but little experience in stock matters, and was without any knowledge that Hoovler intended to sell or pledge said stock.
Conclusions of Law.
First. The transfer of the certificates of stock described in the foregoing findings of fact was made on forged powers of attorney.
Second. Plaintiff is not estopped, under the facts, from asserting ownership to the certificates of stock in issue in this case.
Third. Plaintiff is entitled to a judgment in her favor, with costs.
Defendant, the Union Trust Company of Donora, contends that the issue as to the title of the stock in question should be decided in its favor by virtue of section 9 of the Uniform Stock Transfer Act 1911, of Pennsylvania (15 PS § 301 et seq.). Sections 1 and 9 of said act (15 PS §§ 301, 309) read as follows:
That "title to a certificate and to the shares represented hereby can be transferred only --
"(a.) By delivery of the certificate, indorsed either in blank or to a specified person, by the person appearing by the certificate to be the owner of the shares represented thereby, or
"(b.) By a delivery of the certificate and a separate document containing a written assignment of the certificate or a power of attorney to sell, assign, or transfer the same or the shares represented thereby, signed by the person appearing by the certificate to be the owner of the shares represented thereby. Such assignment or power of attorney may be either in blank or to a specified person."
Section 9: "The delivery of a certificate by the person appearing by the certificate to be the owner thereof without the indorsement requisite for the transfer of the certificate and the shares represented thereby, but with intent to transfer such certificate or shares, shall impose an obligation, in the absence of an agreement to the contrary, upon the person so delivering, to complete the transfer by making the necessary indorsement. The transfer shall take effect as of the time when the indorsement is actually made. This obligation may be specifically enforced."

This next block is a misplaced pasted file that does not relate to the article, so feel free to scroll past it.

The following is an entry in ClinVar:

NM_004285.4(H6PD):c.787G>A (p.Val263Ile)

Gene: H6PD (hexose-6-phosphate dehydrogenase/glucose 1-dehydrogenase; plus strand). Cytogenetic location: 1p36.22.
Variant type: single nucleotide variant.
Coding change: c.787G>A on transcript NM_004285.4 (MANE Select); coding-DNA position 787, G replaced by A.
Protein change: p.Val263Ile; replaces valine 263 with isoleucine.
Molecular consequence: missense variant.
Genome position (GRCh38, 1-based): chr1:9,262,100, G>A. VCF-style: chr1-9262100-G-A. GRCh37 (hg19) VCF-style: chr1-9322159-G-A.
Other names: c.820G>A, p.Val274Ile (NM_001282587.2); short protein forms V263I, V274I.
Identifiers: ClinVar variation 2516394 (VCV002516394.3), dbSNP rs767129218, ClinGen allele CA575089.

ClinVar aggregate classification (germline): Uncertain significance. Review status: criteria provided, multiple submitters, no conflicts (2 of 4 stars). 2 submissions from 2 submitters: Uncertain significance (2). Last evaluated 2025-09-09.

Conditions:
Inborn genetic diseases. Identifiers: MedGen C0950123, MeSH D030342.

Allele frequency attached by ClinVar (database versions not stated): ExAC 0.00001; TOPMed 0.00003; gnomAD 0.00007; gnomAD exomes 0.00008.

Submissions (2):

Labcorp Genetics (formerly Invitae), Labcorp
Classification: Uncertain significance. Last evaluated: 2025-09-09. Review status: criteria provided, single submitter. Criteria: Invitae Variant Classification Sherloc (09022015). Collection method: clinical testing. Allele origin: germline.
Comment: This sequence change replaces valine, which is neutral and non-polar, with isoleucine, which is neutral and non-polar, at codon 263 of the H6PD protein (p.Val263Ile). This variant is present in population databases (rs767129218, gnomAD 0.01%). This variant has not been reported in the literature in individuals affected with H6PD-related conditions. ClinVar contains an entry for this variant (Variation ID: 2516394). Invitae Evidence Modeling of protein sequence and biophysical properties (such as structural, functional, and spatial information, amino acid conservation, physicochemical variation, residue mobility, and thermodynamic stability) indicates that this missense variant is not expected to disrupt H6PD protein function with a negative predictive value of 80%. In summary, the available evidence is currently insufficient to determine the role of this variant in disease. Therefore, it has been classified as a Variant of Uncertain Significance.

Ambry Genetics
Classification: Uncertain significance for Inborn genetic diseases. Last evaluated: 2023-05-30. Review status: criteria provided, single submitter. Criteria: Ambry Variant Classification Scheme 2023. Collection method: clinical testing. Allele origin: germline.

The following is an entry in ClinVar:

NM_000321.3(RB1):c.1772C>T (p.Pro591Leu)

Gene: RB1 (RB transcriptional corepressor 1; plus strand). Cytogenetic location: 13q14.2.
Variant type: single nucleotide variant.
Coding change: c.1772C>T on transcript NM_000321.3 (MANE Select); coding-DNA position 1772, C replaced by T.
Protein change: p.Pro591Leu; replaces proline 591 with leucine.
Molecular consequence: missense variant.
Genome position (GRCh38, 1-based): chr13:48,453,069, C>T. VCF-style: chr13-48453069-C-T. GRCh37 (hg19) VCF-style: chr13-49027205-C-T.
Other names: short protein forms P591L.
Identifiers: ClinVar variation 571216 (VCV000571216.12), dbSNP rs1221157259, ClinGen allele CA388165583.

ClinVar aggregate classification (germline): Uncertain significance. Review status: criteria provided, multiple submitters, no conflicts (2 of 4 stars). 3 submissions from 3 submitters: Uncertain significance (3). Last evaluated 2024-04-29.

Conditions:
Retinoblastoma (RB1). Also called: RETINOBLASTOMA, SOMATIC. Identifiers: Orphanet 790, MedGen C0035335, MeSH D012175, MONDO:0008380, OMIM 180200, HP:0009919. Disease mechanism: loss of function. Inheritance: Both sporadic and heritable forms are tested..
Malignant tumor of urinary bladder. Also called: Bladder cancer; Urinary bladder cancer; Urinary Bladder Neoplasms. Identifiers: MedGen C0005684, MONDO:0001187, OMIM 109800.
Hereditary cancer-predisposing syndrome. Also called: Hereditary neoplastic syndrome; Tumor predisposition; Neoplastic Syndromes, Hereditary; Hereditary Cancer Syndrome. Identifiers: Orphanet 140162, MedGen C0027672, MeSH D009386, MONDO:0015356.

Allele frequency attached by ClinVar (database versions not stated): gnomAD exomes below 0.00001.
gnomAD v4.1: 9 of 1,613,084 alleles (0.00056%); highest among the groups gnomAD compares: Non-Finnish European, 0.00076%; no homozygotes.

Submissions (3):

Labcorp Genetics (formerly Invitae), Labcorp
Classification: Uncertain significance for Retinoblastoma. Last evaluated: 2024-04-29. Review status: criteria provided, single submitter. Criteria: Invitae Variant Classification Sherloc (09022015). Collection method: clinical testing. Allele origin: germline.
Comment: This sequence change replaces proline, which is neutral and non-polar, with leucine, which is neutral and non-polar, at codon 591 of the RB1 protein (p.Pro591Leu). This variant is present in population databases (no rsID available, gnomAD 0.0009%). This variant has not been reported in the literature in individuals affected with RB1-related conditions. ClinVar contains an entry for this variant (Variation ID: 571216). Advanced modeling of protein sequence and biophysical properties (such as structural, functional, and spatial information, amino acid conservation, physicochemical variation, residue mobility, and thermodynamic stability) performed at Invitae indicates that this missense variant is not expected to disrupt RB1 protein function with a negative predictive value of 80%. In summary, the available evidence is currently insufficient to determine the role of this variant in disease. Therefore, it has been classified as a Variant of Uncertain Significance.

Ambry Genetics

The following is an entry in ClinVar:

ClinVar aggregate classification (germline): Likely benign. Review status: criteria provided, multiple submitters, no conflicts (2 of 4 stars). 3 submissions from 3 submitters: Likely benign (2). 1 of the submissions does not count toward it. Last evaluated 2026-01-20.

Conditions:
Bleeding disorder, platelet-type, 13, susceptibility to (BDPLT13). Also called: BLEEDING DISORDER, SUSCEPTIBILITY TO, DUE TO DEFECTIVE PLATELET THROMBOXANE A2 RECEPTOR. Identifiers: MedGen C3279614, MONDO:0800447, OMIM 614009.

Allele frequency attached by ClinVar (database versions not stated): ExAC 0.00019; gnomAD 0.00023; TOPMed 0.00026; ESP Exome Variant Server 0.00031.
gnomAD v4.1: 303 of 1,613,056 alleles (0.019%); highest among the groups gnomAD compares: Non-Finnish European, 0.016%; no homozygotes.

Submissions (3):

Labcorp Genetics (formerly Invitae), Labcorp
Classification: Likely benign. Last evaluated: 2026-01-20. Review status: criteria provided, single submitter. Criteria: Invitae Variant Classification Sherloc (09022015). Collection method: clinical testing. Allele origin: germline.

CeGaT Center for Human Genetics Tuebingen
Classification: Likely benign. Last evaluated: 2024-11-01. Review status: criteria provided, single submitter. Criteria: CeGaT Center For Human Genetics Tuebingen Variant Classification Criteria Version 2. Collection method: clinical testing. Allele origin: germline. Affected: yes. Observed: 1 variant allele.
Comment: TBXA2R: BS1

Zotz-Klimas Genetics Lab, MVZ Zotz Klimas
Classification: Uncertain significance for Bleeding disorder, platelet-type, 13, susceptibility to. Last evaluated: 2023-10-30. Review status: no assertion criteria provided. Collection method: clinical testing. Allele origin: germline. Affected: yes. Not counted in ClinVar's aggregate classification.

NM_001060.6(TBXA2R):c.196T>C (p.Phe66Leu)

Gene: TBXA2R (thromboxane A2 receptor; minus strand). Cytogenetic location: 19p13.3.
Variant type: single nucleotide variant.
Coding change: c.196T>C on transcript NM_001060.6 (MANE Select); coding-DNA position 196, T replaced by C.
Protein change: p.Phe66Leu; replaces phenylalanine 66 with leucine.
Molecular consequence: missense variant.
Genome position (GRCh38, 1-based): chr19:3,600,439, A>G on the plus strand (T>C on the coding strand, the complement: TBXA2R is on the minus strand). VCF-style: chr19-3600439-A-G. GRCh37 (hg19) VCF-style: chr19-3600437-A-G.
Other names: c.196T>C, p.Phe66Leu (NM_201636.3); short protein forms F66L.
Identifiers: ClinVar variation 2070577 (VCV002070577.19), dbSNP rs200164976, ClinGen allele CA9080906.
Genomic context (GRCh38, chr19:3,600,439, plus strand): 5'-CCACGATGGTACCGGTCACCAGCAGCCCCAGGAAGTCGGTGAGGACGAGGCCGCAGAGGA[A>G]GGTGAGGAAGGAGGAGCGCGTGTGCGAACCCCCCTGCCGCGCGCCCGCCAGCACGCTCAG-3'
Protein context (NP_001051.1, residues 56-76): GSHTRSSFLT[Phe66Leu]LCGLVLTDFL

Section 9 is of no avail to the bank, for the reason that plaintiff, in delivering the certificates of stock to Hoovler, did not do so "with intent to transfer such certificate or shares."
The bank contends that plaintiff is estopped, under the facts of this case, from asserting title against it. This contention cannot be sustained. Western Union Telegraph Co. v. Davenport, 97 U.S. 369, 373, 24 L. Ed. 1047; 54 A.L.R. 353, Note, and Fearon v. Creely, 2 Wkly. Notes Cas. (Pa.) 363.
In Western Union Telegraph Co. v. Davenport, supra, the Supreme Court, in speaking of an estoppel as against a corporation under somewhat similar facts to those which exist in this case, said: "To create an estoppel against them, there must have been some act or declaration indicating an authorization of the use of their names, by which the company was misled, or a subsequent approval of their use by acceptance of the moneys received with knowledge of the transfer. No act or declaration is mentioned, either of the guardian or her children, which tends in the slightest degree to show that any assent was given to the use of their names."
The bank also invokes the rule "that where one of two innocent persons must suffer by the acts of a third, he who has enabled such third person to occasion the loss, must sustain it." This contention cannot prevail in a case of forgery. See the above references; also National Safe Deposit Co. v. Hibbs, 229 U.S. 391, 33 S. Ct. 818, 57 L. Ed. 1241, and Pennsylvania Co. v. Franklin Fire Insurance Co., 181 Pa. 40, 37 A. 191, 37 L.R.A. 780.
Let an order be prepared directing the entry of judgment in favor of the plaintiff in accordance with the foregoing findings of fact, conclusions of law, and this opinion.
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